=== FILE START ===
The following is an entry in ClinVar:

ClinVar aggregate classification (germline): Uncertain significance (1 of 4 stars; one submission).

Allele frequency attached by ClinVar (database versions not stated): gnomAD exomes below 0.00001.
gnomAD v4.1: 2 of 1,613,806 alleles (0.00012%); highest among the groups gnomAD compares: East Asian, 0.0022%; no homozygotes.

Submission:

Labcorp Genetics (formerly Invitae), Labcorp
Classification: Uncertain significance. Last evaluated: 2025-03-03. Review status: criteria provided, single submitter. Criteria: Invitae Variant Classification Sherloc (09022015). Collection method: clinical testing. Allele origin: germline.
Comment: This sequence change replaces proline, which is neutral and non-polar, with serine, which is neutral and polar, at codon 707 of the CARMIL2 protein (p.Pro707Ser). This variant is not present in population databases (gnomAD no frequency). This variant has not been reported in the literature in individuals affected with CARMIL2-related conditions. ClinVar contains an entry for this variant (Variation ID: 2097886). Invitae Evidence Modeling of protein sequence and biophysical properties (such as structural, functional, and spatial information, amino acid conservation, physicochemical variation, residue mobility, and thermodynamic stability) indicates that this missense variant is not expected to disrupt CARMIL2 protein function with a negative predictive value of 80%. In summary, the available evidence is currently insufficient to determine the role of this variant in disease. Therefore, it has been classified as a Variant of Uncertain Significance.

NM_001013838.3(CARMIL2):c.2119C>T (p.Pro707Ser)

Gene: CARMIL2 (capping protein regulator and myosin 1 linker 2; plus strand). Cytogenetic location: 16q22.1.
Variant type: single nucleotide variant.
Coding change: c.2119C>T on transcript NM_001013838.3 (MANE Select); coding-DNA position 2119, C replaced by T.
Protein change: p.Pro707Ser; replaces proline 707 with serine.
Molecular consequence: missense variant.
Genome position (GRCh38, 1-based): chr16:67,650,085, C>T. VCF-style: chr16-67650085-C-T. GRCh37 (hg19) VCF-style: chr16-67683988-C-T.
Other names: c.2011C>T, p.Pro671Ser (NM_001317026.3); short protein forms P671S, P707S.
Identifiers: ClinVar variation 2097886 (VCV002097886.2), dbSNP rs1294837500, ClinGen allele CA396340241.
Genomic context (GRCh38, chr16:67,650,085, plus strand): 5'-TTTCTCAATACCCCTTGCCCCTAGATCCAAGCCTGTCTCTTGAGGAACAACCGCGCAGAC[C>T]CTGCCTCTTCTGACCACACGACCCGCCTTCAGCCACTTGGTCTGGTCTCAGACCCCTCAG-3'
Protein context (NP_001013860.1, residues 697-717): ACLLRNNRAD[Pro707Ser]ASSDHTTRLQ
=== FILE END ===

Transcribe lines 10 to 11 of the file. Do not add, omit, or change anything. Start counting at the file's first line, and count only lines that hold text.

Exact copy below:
Gene: CARMIL2 (capping protein regulator and myosin 1 linker 2; plus strand). Cytogenetic location: 16q22.1.
Variant type: single nucleotide variant.